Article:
Very close to the wilderness Retezat National Park, in the historical land of Hateg, you’ll find the ruins of the ancient Ulpia Traiana Sarmizegetusa, one of the oldest cities in Romania. A great destination for history enthusiasts and an excellent starting point for a longer tour in Transylvania, these vestiges bring to the present pieces of the legacy of the triumphant Roman Empire.
Ulpia Traiana Sarmizegetusa was founded and became a capital almost 2,000 years ago, shortly after the Roman Empire conquered Dacia after two decisive wars (101-102 AD and 105-106 AD). The city was named in the memory of the victorious emperor, Trajan but also after the Dacian capital, Sarmizegetusa Regia, located only 40 km away.
The city received from the start the privileged status of colonia and later the ius italicum that granted rights similar to those on Italian land, including a wider autonomy and several tax exemptions. The capital achieved even the status of a metropolis in the following century, a few decades before the Roman retreat south of the Danube.
Built on the grounds of the Fifth Macedonian Legion, Ulpia Traiana Sarmizegetusa had a strategic position. It was placed on the imperial road that connected the Roman legions south of the Danube with the northern part of the province represented by the ancient city Porolissum, while crossing through other key Roman cities like Apulum, Potaissa, and Napoca.
The city had an approximate surface of 33 hectares, surrounded by walls of 500 and 600 meters long. The capital also extended outside the fenced area, on a surface of 60-80 hectares where many private and public houses were built. It was initially settled by veterans of the Dacian wars, and it was inhabited until the 5th century, historical proof indicating that the large amphitheater was used at times as a fortress.
Between 20,000 and 30,000 people lived there, making Ulpia Traiana Sarmizegetusa one of the medium-sized cities of the Roman Empire. The rich members of the community built vacation houses or owned farms even further away from the capital, on the territory that extended from Apuseni Mountains to the Danube, giving them access to rich natural resources, including gold.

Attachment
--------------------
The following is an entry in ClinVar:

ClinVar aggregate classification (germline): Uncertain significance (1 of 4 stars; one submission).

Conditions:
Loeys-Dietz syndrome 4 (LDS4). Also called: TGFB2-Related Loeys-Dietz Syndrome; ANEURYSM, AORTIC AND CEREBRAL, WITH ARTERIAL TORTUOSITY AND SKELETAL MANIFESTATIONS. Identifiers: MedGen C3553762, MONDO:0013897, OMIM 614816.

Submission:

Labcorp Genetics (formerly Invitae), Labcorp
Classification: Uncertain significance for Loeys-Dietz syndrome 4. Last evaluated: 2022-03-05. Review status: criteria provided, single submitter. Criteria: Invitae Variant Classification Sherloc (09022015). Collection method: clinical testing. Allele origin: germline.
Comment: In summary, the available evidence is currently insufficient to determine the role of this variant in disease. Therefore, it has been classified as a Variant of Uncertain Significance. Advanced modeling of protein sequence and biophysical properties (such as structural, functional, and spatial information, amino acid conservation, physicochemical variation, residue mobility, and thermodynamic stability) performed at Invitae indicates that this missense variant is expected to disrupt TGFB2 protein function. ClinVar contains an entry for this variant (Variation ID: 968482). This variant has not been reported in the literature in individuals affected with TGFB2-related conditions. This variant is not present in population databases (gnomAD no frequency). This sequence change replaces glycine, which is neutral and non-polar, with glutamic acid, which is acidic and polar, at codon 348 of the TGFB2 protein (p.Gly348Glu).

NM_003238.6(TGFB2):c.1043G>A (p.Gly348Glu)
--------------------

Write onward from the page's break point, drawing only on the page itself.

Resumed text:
The city was partially destroyed by the massive invasions of migrant tribes and for centuries it served as a rich resource of construction materials for local houses, numerous monuments, including old churches like those from Densus, Pesteana, and Santamarie Orlea.
Only the ruins of the amphitheater that had a capacity of 5,000 people, parts of the forum, and fragments of temples of various gods are still preserved on site. More vestiges are exhibited at the museum located just across the street. Starting with the end of the 19th century when a local history foundation was created in the nearby city of Deva, several archeological operations brought to the light several pieces and monuments from the Roman time of the site.
Ancient well ruins
The archaeological research continues as only 5% of the territory was explored. The latest discovery from August 2015 is the trace of a child’s foot in a brick.
Surviving almost 2,000 years, even if only in ruins, the ancient Roman capital marks the dawn of the long process that led to the foundation of the Romanian identity. A visit to this site is a rare chance to understand first-hand where it all started. Combine it with a tour of the Dacian sites from Sarmizegetusa Regia, and you’ll get the complete image of an episode of ancient history.
For a great rural experience in a beautiful natural landscape, stay one night in the region. We warmly recommend the guest houses Dor de Casa, Dumbravita, and Casa Canda, all only one short drive from Ulpia Traiana Samizegetusa.
Don’t miss a visit to the stone churches Densus, Santamaria Orlea, and Pesteana.
The impressive Gothic-style Corvin Castle is only a short drive away.
For the visiting schedule, check the Dacian and Roman Civilization Museum.